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Monday 11 December 2023 Dublin: 8°C
story of my pub

'We'd never pulled a pint before opening night': How Kennedy's in Dingle became a pub... again

Opening a pub was an unexpected move for Michael Murphy.

IN 2013, MICHAEL Murphy returned home to Dingle from the UK following the sudden death of his father. His mother had passed away three years previously and he had no siblings. There was a farm to be tended to and paperwork to be taken care of.

There was also the small matter of Kennedy’s, the family pub. Murphy’s grandparents had purchased it after returning home from the United States in the 1930s. For years, they operated it as a public house and grocers. 

Eventually, Michael’s parents took the reins and continued to operate it on an infrequent basis. His mother worked as a teacher while his father worked as a farmer. When Michael was born, his parents decided to put the pub on the backburner and focus on their day jobs. The pub became the family home and that’s how it remained for much of Michael’s adult life.

Michael always believed he would take over the pub one day, but figured it wouldn’t come to pass until further down the line. With bills mounting and a licensed premises at his disposal, he decided to take the plunge and reopen Kennedy’s. 

“We opened up on the June Bank Holiday weekend in 2014 on the Friday evening at six o’clock,” he recalls. “That was the first time any of us had pulled a pint.”


Walking through Dingle, it’s impossible to miss Kennedy’s. With a striking purple facade and blue lettering, it’s quite unlike anything else on the street. It’s a far cry from when he took over. 

“It was a bland terraced house on the street – grey in colour, didn’t really stick out,” he recalls. 

He decided he wanted to give the building a lick of paint, preferably in a colour that would catch people’s eyes. 

“Dingle is quite colourful so I drove around and made a note of what colours weren’t used,” he says.

He settled on purple at the behest of his girlfriend. The signage was painted a shade of teal in a nod to his time in Brighton.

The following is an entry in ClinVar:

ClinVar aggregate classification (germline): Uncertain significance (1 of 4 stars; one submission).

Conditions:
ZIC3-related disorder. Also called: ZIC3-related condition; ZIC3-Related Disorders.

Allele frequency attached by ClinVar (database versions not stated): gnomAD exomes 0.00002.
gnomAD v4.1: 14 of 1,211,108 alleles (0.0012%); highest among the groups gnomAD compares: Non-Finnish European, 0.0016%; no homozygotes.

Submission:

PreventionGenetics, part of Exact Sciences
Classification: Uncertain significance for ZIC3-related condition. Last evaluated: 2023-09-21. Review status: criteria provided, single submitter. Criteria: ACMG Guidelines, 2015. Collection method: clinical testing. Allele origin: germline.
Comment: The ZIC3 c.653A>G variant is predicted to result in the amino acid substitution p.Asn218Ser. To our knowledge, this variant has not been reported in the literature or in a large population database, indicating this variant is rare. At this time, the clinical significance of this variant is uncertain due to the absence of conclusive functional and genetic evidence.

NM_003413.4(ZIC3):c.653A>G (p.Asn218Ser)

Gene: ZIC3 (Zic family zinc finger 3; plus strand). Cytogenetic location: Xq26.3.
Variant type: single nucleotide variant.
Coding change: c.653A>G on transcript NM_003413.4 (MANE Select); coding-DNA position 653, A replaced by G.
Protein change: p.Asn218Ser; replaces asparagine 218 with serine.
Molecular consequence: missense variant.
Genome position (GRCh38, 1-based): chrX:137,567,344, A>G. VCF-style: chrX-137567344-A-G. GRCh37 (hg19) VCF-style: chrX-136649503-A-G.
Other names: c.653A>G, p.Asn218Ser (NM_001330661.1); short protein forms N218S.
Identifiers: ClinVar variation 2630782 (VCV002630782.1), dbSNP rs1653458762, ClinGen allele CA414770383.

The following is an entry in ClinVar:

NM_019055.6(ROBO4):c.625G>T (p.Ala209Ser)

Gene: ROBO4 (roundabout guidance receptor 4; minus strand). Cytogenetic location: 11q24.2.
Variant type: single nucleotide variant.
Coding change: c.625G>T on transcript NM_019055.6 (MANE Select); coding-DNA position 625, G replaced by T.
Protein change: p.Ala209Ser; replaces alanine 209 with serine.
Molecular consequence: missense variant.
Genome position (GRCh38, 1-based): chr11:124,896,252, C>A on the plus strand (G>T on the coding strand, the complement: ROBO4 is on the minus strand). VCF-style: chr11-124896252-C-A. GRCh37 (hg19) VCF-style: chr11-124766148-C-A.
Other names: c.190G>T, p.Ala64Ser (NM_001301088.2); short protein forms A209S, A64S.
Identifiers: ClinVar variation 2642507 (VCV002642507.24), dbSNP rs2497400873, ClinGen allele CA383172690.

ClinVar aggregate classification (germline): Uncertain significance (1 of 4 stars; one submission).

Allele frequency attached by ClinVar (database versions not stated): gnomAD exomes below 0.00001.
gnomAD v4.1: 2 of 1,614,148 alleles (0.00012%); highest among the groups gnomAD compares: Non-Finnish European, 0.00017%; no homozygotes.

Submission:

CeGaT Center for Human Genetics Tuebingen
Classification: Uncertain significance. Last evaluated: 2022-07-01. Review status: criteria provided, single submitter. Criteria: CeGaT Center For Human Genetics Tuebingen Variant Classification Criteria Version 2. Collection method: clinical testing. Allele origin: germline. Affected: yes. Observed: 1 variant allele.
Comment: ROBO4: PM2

“Teal is the city council colour for amenities in Brighton so you see that everywhere,” he explains. 

We put them together and they both complimented each other so it ticked all the boxes. 

He says the exterior belies what’s going on inside. 

“You think, maybe it’s this new funky modern pub and then you step in and it’s this pure traditional Irish pub,” he says. 

Cosy is a word that comes up a lot when talking about Kennedy’s. It’s something that Murphy has actively tried to nurture in the pub.

“When we opened up first, we were wondering how do we start creating an atmosphere? We just don’t use any lights. It’s all candlelit. That sets off the whole cosy environment – open fires, somewhere you want to sit down and hopefully spend an hour or two.”

Murphy also sought to create something that would stand out among the glut of pubs in Dingle. For instance, he saw a gap in the market for a pub with a solid craft beer offering. He started supporting microbreweries around Ireland and had upwards of twenty beers on offer. 

“We now have four craft beers on draft and we only have nine taps so you’re at nearly fifty per cent,” he says. “You’re selling as much craft beer as Heineken or Carlsberg.”

Likewise, the pub is stocked with spirits you don’t typically find in rural pubs. Think coffee tequila, mezcal and even absinthe.

Similarly, Murphy has taken a different approach to music in the pub.

“In terms of bars in Dingle, we didn’t really want to go down the traditional music route. There are a lot of bars in West Kerry where you have your trad sessions and we do have those, but we never really have planned music bar one event per week. It’s an Americana acoustic session.”

“It suits the size of the bar. There are great acoustics because one room is literally concrete floor and concrete wall.”

Aside from that, Murphy says he’s open to people showing up and banging out a few tunes. 

“You might be preparing to open up for the day and there’ll be a knock on the door. There’ll be five lads outside and they might be in until one o’clock in the morning with you. It’s sporadic, but it’s an open door policy. If you want to play a few tunes, you’re more than welcome to come in.”

Murphy says there’s no one type of customer who comes into Kennedy’s.

“We wanted to have a good vibrancy in the pub,” he says. “It can’t all be one of anything, regardless of what it is. Even our customers and clientele are very diverse and mixed.”

Since reopening, he has met numerous people who used to drink in the pub when his grandparents ran it.

“There was one guy shortly after we opened and he could remember coming in here when he was a kid and he couldn’t actually speak any English. He was a pure Gaeilgeoir. I remember that night there was a couple from Kentucky and he was just sitting down by the fire. The Americans were trying to start up a conversation and there was no go because he was just pure Irish.”

Four and a half years ago, Murphy had never so much as pulled a pint. Now he’s au fait with being a publican, running a business, and being a boss. What is the biggest lesson he has learned? 

“You might have thoughts of someone coming in like, ‘They’re going to cause havoc’ and they turn out to be the nicest person in the world. You have to be open minded to everyone who comes in the door.”

“You have characters in every town and I think every character is due their own chance. You can’t go by hearsay. Someone might think a character isn’t suited to the pub but sometimes people give off different impressions to different people. You basically shouldn’t judge a book by its cover is what I’m saying.”

“There are chancers out there as well, but after three or four years you’re able to identify them straight away!” 

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